Action 9

Action 9: Some customers regret spending on solar panels

CHARLOTTE, N.C. — Joanna Billingsley wasn't really looking to go solar, but a salesman came to her home and sold her on panels.

"I feel like I made a terrible mistake," Billingsley told Action 9.  "Everybody makes mistakes. This was a costly one."

The company she went with was Global Efficient Energy, out of Texas.

When asked if the panels saved her money on power bills, she said, "None whatsoever."

Billingsley hired Matthews lawyer Matt Villmer, along with about 180 local customers.

"A vast majority of them were retired, disabled or veterans," Villmer said.

Villmer said Global Efficient Energy promised those customers big savings on taxes, energy bills and other rebates.

"My clients were paying between $15,000 and $30,000 for solar panels that are just not good solar panels and don't do what they promised they would do," he said.

Villmer said he questioned company employees under oath.

In a video of those proceedings, a man said he went to roughly 300 customers' homes and admits not a single family saw the energy savings promised.

"Anytime that a customer would compare their before and after, once the system had been energized, they would never see it. I don't know of a single customer that did," Villmer said.

Villmer said the customers won every case they brought against Global Efficient Energy, but that the company went out of business without paying most of them.

Still, some people rave about solar panels.

You get a 30 percent federal tax credit the year you install them.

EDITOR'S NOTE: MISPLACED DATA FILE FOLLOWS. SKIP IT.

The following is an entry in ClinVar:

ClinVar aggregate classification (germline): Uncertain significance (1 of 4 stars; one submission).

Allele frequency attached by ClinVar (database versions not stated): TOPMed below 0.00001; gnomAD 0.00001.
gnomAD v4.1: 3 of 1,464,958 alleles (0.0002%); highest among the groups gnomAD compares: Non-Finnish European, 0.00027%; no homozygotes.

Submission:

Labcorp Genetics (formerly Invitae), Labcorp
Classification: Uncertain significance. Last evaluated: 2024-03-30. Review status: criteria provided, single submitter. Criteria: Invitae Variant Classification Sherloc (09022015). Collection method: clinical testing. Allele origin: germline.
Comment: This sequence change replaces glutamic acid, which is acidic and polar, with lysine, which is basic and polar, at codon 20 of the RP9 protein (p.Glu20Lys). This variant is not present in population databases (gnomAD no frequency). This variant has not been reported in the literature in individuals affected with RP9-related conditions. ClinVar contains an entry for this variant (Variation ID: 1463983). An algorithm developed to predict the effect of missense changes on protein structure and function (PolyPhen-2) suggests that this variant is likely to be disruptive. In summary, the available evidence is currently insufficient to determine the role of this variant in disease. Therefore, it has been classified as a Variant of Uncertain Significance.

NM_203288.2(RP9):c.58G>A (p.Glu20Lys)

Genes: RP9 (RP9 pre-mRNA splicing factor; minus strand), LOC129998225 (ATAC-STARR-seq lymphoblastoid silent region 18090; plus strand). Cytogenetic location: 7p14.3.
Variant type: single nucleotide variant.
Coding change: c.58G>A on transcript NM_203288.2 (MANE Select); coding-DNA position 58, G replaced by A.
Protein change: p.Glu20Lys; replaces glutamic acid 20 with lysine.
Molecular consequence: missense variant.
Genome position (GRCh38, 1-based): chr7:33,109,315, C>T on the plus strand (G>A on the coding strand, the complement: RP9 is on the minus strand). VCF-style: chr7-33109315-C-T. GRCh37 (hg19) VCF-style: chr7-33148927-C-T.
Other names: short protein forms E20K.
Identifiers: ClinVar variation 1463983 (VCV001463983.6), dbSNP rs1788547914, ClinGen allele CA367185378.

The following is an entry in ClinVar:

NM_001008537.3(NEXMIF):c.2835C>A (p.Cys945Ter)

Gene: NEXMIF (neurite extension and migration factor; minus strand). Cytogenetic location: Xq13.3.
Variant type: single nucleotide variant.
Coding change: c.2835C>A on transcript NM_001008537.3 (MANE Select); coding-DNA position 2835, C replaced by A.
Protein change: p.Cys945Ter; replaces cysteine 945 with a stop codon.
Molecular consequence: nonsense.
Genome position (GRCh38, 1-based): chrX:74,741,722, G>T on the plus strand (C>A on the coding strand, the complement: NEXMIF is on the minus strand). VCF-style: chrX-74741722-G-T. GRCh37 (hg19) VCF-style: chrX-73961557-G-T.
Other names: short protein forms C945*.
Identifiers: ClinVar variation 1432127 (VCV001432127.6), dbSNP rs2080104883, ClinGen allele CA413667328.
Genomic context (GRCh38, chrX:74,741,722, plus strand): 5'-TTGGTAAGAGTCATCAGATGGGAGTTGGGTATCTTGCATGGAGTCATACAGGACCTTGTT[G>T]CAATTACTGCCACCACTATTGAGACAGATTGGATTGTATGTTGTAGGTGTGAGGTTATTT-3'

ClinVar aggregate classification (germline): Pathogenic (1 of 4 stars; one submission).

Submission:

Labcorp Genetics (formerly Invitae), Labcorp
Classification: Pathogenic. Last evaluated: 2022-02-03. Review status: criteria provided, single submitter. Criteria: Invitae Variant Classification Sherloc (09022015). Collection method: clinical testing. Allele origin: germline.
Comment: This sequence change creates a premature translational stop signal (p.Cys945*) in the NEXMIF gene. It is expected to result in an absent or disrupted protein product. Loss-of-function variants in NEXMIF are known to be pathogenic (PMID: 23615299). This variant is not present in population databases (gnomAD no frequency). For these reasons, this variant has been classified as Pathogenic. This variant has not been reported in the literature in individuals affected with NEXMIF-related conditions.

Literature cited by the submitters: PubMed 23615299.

If you live in South Carolina, you get other tax breaks too.

North Carolina Attorney General Josh Stein even has solar panels on his home.

"It can be fantastic, but if you get the wrong company, you can spend a lot of money and you won't see any return," Stein told Action 9.

Action 9 gave Stein a list of the largest solar companies in the state and asked him how many complaints he's received against those businesses.

The answer: none in three years.

No matter which company you're considering, Stein said, "Check their references, call my office to see if there are complaints, check with the [Better Business Bureau]."

"If they're promising you things about tax money and free government money back, go and call your CPA or call any tax preparer and ask them whether those promises are actually legitimate," Villmer said.

"If someone comes and really wants to pressure you, then walk away," Billingsley said.

Make sure you ask the right questions before buying panels:

  • Look at your electric bill. How much is for kilowatt-hours (kWh) and how much is for delivery costs? Even if you save on kilowatt-hours, you'll still have to pay your utility's administrative costs.
  • How long do you plan to stay in your home? It could be decades before the panels pay themselves off.
  • Know your home -- the amount of direct sunlight, the angle of your roof, the direction your roof faces and the condition of your roof.
  • Ask your utility company if it will pay you for the electricity your panels produce.
  • Ask the solar company how much you pay upfront, how much your payments are, what your financing options are and if the lender can put a lien on your home or system.
  • Ask your tax preparer if you're eligible for tax breaks.
  • Get multiple quotes, but make sure you compare apples to apples. That means comparing panels, installation, guarantees the company makes and warranties.
  • Ask the company who is responsible for maintaining the system.
  • Research the company.